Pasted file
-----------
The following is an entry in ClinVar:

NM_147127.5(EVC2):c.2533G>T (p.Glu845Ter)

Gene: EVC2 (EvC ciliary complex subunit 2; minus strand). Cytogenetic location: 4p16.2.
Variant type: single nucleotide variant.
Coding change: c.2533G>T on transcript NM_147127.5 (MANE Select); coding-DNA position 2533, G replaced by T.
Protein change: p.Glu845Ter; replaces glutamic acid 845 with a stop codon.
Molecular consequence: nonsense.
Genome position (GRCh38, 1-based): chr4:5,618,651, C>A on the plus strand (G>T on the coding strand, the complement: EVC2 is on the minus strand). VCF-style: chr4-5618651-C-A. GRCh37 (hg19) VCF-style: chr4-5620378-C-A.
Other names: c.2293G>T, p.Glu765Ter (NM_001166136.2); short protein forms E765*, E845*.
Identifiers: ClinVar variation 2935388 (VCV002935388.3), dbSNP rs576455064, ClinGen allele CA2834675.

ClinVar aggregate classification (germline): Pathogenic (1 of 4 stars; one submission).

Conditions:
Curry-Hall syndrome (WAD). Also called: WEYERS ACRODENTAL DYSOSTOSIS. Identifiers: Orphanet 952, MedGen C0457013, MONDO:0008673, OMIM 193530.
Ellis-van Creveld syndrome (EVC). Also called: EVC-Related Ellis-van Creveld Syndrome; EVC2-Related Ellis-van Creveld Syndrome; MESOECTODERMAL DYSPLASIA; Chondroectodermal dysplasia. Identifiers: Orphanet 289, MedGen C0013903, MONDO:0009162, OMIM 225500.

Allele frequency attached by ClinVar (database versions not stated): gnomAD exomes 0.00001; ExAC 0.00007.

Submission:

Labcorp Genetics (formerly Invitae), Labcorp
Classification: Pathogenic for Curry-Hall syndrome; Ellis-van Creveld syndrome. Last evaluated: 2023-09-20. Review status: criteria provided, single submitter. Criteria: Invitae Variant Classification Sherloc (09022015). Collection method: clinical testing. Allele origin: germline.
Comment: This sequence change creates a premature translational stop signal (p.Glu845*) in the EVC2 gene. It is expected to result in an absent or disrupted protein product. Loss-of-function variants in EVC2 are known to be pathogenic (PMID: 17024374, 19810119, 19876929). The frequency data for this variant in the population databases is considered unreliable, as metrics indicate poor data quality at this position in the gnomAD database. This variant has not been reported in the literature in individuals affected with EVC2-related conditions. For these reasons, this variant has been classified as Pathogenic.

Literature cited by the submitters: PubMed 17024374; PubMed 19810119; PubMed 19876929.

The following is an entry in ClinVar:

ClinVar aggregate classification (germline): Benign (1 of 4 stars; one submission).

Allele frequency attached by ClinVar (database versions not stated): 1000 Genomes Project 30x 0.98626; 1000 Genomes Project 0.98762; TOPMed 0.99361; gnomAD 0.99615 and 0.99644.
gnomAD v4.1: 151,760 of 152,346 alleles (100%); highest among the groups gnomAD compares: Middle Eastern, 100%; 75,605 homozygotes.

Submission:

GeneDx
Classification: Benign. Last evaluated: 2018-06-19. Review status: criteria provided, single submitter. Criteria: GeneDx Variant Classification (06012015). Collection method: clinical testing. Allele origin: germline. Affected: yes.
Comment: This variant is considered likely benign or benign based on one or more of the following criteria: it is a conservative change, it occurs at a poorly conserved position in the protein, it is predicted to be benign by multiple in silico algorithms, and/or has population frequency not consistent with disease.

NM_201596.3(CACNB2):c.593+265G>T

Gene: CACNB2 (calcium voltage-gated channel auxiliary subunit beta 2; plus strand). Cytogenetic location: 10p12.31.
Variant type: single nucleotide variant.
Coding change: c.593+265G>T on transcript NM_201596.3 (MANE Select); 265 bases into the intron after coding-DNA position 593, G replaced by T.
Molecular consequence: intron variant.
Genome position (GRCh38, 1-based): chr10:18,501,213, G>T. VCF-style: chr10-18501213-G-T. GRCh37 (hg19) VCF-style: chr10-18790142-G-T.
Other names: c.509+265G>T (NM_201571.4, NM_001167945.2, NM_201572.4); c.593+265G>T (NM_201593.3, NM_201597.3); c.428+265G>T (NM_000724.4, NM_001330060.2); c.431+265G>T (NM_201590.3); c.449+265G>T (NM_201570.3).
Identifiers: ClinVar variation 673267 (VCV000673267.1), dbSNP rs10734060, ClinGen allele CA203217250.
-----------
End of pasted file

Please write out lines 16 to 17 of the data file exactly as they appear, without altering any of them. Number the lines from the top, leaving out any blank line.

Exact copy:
Submission:

Labcorp Genetics (formerly Invitae), Labcorp